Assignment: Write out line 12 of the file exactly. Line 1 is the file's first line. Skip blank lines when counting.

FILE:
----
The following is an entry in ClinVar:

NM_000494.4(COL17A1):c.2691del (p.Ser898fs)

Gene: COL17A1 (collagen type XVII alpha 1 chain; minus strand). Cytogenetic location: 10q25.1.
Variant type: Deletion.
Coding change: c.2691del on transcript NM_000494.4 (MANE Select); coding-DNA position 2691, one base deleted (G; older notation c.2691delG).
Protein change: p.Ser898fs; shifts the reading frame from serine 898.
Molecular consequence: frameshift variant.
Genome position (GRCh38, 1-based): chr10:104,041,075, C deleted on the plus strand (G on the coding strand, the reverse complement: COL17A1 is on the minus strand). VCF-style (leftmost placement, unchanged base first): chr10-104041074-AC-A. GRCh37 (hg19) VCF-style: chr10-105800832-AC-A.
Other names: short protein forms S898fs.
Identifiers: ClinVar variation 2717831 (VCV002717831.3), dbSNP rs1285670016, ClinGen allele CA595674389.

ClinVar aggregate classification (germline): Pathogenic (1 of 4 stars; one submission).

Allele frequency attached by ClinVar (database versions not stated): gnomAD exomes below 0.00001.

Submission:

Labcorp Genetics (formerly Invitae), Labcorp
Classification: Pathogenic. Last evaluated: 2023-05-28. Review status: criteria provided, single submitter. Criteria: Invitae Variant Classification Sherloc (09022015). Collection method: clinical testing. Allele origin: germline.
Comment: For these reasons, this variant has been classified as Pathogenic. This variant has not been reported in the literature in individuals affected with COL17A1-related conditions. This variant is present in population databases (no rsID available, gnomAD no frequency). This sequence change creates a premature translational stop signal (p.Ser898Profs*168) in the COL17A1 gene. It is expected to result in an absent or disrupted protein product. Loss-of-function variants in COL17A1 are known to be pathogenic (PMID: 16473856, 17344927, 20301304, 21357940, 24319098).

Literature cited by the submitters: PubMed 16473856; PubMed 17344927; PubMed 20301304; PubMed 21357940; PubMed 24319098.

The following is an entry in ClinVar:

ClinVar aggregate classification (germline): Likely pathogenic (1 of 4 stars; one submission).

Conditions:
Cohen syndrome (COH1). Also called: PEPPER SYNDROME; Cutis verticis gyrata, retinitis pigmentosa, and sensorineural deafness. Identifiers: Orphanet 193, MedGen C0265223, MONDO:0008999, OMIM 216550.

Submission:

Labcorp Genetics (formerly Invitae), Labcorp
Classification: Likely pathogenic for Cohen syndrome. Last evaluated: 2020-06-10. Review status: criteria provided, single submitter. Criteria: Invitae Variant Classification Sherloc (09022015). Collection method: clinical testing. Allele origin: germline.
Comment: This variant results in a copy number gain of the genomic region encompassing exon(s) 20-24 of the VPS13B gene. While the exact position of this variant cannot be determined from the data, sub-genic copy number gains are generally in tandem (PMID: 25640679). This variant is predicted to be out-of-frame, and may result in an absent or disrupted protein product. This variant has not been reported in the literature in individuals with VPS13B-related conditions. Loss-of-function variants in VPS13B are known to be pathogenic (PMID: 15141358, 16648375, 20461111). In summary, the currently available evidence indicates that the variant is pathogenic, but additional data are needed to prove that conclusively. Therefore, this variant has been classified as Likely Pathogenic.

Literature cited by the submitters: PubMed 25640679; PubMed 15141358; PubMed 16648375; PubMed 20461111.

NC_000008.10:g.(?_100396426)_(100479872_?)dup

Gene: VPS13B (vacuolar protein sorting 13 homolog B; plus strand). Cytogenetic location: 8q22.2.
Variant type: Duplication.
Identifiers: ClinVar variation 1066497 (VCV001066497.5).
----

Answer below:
Allele frequency attached by ClinVar (database versions not stated): gnomAD exomes below 0.00001.